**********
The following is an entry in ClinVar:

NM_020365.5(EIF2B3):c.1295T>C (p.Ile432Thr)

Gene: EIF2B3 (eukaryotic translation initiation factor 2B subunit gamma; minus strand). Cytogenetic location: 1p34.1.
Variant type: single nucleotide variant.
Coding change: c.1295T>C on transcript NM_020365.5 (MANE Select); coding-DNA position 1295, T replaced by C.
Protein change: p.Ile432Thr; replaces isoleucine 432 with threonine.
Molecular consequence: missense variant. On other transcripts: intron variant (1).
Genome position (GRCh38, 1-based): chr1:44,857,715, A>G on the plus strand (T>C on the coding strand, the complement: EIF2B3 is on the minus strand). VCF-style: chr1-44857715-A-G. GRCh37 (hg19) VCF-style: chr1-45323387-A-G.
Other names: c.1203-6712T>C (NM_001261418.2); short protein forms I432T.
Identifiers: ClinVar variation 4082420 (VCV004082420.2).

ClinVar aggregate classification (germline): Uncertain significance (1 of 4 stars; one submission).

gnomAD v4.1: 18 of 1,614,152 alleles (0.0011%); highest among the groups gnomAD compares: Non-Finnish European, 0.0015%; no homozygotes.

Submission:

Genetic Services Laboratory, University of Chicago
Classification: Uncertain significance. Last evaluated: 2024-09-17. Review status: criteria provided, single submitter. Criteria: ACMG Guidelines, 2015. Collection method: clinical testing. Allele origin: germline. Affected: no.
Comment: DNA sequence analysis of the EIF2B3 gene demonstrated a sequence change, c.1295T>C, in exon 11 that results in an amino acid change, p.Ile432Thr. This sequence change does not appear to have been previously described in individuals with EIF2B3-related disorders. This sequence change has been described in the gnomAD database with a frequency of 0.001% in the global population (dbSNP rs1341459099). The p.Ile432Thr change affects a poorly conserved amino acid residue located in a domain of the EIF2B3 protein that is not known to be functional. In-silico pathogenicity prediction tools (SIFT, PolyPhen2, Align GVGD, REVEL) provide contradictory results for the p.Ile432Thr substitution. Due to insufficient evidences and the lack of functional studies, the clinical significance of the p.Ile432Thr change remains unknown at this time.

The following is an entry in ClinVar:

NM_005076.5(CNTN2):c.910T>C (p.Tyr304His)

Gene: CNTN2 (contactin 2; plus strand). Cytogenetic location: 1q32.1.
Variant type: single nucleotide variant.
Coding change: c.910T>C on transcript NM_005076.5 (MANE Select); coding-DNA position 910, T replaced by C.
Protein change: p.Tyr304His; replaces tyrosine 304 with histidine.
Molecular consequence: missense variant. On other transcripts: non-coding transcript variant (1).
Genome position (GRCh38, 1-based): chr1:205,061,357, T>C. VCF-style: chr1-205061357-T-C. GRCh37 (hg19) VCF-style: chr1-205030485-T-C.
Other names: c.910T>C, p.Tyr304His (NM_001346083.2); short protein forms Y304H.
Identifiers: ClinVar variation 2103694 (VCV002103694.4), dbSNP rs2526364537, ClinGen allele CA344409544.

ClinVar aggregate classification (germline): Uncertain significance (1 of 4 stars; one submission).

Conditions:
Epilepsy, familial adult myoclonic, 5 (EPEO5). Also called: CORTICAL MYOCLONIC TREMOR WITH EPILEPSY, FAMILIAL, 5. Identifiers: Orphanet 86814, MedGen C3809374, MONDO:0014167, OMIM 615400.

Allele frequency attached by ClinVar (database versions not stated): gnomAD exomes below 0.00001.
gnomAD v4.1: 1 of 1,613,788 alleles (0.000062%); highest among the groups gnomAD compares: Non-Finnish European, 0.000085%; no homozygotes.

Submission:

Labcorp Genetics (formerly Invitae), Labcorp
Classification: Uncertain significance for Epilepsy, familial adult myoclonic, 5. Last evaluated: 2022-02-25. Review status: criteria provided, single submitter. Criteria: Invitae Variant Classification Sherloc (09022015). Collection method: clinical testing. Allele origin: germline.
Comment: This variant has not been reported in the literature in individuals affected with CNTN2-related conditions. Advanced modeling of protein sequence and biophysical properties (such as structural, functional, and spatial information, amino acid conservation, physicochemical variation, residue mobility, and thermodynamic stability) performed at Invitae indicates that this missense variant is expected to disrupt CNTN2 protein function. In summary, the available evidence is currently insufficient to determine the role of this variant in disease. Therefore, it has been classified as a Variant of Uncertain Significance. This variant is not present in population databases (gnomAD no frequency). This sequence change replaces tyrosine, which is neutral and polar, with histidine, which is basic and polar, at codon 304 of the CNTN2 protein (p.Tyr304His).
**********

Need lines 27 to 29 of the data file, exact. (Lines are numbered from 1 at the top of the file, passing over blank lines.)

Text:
ClinVar aggregate classification (germline): Uncertain significance (1 of 4 stars; one submission).

Conditions:
Epilepsy, familial adult myoclonic, 5 (EPEO5). Also called: CORTICAL MYOCLONIC TREMOR WITH EPILEPSY, FAMILIAL, 5. Identifiers: Orphanet 86814, MedGen C3809374, MONDO:0014167, OMIM 615400.